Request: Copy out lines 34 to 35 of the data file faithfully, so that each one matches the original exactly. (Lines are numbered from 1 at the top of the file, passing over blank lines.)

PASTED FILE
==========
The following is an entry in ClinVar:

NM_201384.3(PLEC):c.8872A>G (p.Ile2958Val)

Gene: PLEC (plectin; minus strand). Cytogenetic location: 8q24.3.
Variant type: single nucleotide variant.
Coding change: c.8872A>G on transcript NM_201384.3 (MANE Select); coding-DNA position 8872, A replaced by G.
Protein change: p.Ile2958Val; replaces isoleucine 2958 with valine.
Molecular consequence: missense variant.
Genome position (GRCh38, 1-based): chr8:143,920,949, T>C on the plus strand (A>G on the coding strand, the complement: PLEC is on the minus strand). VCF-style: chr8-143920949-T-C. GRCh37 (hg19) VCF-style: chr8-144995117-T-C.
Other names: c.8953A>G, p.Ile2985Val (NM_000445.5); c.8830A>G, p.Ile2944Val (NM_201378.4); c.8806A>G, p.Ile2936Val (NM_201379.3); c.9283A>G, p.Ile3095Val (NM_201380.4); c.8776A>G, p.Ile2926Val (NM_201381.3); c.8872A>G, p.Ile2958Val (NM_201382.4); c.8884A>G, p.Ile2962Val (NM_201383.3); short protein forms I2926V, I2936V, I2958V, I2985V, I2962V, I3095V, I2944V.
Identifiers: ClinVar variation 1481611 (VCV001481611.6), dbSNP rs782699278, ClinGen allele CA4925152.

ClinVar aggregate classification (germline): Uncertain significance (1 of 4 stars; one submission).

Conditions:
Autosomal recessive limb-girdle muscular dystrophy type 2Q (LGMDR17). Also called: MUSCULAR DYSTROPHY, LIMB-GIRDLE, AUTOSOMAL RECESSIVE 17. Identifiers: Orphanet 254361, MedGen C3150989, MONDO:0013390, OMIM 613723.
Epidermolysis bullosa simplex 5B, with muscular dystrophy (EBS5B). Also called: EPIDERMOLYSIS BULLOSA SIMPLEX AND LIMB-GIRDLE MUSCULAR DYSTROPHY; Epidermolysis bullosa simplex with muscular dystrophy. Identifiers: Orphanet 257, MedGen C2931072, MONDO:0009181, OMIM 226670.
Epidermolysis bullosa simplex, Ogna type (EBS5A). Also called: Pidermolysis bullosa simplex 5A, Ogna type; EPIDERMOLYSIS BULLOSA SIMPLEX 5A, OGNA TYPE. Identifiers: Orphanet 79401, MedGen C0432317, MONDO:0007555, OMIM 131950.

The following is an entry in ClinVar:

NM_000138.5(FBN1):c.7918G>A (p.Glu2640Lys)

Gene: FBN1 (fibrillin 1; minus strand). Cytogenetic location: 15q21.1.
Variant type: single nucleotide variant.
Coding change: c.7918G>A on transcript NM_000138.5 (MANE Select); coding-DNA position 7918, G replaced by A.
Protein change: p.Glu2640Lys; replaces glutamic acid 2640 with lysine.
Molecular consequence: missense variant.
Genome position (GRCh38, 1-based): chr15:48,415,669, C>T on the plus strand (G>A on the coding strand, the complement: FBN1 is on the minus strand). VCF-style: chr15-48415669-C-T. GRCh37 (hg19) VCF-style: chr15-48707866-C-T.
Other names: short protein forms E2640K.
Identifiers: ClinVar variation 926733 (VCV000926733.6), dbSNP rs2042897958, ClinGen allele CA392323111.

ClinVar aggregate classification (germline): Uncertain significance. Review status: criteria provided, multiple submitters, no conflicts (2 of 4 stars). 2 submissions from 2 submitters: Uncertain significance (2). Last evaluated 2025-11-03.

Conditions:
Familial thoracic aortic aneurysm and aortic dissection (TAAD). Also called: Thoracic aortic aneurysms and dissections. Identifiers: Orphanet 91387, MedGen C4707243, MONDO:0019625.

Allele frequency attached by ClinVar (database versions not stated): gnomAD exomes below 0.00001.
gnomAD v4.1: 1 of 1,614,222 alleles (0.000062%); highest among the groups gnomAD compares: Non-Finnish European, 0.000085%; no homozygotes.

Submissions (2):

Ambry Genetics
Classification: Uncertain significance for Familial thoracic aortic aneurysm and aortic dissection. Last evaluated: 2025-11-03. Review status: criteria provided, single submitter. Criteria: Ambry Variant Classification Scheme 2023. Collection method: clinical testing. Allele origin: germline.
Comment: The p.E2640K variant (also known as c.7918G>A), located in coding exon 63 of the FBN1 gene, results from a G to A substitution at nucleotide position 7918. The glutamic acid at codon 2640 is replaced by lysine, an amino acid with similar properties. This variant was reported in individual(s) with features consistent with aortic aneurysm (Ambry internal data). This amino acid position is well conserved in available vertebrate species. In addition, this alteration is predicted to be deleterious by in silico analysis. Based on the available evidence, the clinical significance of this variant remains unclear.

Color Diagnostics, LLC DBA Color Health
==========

Comment: The p.E2640K variant (also known as c.7918G>A), located in coding exon 63 of the FBN1 gene, results from a G to A substitution at nucleotide position 7918. The glutamic acid at codon 2640 is replaced by lysine, an amino acid with similar properties. This variant was reported in individual(s) with features consistent with aortic aneurysm (Ambry internal data). This amino acid position is well conserved in available vertebrate species. In addition, this alteration is predicted to be deleterious by in silico analysis. Based on the available evidence, the clinical significance of this variant remains unclear.

Color Diagnostics, LLC DBA Color Health